One question never gets asked during the Isa season: is the tax break really worth it? The investm...
One question never gets asked during the Isa season: is the tax break really worth it?
The investment houses will tell you yes and even in 2003 there are a number which are preparing to take Isa applications right up to midnight on 5 April, among them Invesco Perpetual, Legal & General and M&G.
It might be in the optimistic belief that there will be a last minute rush, it might be a sign of desperation, that even a few extra cheques for £7,000 could make a difference to what has been a poor Isa season.
In the short term the tax break is probably not worth a lot. In falling markets there seems little point in a perk that helps investors to shelter losses. But markets will go up one day and at that point the tax breaks could well be a big plus point.
This is despite the fact that in April 2004 the 10% tax credit on equity dividends for Isas and Peps looks as if it will go. The industry still has a year to lobby the chancellor and persuade him to retain it, so all is not lost. Furthermore the change will not affect fixed interest. Even if the tax credit is lost the Isa is tax privileged, if not tax exempt.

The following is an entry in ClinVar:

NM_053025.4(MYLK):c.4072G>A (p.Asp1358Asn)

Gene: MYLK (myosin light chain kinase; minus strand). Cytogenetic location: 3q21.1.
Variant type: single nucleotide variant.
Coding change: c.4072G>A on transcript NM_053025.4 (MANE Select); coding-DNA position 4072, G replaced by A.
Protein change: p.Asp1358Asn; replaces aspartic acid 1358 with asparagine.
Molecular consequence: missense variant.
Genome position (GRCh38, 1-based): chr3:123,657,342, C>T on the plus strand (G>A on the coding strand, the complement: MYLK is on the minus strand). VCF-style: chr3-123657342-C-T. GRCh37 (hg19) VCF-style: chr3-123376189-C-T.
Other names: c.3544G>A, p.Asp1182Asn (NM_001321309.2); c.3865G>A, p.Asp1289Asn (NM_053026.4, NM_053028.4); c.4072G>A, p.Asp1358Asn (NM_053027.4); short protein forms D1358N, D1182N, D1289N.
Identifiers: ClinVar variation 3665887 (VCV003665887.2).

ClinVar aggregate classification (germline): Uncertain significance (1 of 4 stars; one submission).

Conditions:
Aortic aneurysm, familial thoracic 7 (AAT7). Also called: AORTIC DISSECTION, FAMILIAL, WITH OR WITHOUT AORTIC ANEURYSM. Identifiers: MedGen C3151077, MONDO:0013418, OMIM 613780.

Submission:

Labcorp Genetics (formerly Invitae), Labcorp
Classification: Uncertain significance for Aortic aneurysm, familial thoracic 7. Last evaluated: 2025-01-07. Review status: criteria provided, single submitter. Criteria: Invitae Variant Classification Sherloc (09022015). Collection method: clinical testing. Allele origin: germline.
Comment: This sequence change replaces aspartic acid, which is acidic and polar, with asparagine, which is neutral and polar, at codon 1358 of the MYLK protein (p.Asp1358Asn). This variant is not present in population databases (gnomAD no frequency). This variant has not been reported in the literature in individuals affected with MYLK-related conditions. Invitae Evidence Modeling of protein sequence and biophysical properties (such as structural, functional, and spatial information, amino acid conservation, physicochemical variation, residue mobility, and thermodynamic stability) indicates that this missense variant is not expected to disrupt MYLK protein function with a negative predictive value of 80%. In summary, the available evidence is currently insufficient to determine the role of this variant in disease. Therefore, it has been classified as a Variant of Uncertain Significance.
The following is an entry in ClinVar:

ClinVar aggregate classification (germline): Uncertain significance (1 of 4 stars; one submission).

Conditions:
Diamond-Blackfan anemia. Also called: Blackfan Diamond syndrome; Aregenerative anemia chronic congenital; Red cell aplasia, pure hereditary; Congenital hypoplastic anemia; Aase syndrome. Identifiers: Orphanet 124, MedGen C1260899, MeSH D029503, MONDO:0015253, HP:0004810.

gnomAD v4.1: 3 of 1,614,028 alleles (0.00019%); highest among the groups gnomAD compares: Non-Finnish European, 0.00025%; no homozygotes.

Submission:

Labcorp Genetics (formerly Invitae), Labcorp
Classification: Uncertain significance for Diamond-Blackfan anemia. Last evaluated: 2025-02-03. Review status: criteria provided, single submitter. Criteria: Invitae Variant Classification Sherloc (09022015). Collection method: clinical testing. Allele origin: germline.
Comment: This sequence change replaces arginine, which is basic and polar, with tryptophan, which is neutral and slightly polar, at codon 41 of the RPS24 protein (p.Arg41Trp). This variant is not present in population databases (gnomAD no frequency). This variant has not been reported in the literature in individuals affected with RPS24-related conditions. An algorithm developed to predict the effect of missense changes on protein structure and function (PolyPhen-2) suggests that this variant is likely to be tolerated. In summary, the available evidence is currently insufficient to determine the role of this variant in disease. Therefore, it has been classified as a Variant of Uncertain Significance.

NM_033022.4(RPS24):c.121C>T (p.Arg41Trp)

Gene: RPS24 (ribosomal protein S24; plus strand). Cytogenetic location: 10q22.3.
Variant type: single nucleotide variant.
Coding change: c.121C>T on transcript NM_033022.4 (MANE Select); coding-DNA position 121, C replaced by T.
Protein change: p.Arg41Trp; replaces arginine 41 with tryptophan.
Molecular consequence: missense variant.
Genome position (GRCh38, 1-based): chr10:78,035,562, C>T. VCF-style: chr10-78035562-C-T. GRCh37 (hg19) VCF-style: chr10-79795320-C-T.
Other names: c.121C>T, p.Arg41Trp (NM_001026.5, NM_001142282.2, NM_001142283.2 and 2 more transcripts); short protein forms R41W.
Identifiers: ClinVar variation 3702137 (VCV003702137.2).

Perhaps of most concern is the issue of timing. Investors make a lot more money in a bull market without tax breaks than they do in a falling market with lots of them, dedicated to shielding them from capital gains tax.
The fall in markets since 2000 has now been replaced by a period of volatility, highlighting just how important it is to get timing right.
On 12 March the FTSE fell by 5% reaching a seven-and-a-half-year low. The following day it made a 6% gain, the biggest in 15 years.
It is not the sort of environment that is going to make the average retail investor feel confident.
So is there a way out for investors who want to preserve a tax break for the future but not find that to retain this valuable privilege they need to give it to a manager who turns £7,000 into £3,500, and charges them for it?
The Isa rules are of some help in this case. They put no time limit on how long investors can hold cash in a stocks and share Isa as long as it is being held for the purpose of investment.
Cash is king for now but at some point another asset will take the crown. In the meantime the Isa does offer clients the opportunity to save their tax break and keep out of volatile markets.
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